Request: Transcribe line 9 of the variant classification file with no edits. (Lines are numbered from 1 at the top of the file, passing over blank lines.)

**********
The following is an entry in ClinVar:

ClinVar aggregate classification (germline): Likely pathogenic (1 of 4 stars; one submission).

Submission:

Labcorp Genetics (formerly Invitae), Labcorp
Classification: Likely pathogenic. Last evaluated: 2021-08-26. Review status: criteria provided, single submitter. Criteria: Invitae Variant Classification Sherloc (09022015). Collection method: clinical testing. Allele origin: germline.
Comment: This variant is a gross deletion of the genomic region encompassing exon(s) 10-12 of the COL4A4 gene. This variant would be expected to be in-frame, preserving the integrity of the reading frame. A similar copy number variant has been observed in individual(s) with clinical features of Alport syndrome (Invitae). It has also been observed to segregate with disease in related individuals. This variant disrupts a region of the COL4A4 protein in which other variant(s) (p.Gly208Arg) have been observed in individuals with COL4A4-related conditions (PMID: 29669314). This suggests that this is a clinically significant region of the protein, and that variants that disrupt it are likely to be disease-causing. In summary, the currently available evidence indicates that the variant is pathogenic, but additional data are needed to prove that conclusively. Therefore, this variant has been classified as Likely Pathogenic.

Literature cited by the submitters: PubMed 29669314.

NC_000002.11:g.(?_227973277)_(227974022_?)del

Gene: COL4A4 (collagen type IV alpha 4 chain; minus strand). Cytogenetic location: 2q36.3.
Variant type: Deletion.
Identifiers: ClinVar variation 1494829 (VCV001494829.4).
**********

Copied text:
Gene: COL4A4 (collagen type IV alpha 4 chain; minus strand). Cytogenetic location: 2q36.3.